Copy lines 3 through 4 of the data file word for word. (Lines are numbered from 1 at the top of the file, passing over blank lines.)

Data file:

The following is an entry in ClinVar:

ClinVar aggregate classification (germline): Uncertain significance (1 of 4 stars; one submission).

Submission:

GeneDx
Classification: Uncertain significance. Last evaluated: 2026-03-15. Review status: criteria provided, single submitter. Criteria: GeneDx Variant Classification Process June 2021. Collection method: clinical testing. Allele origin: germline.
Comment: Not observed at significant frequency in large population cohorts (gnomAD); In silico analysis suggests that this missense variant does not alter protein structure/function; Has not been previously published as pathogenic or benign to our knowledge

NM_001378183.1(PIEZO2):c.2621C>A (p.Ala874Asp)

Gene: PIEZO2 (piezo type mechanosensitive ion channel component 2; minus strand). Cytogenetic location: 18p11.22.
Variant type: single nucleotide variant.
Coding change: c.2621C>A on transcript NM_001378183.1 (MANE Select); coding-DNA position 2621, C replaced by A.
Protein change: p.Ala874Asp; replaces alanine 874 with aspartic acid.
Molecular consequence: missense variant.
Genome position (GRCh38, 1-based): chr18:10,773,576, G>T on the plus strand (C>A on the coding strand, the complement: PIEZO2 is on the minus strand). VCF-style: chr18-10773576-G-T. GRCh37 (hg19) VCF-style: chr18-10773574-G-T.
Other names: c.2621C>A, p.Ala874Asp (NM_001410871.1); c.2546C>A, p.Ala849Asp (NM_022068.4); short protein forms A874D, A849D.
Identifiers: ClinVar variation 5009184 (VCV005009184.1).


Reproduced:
Submission:

GeneDx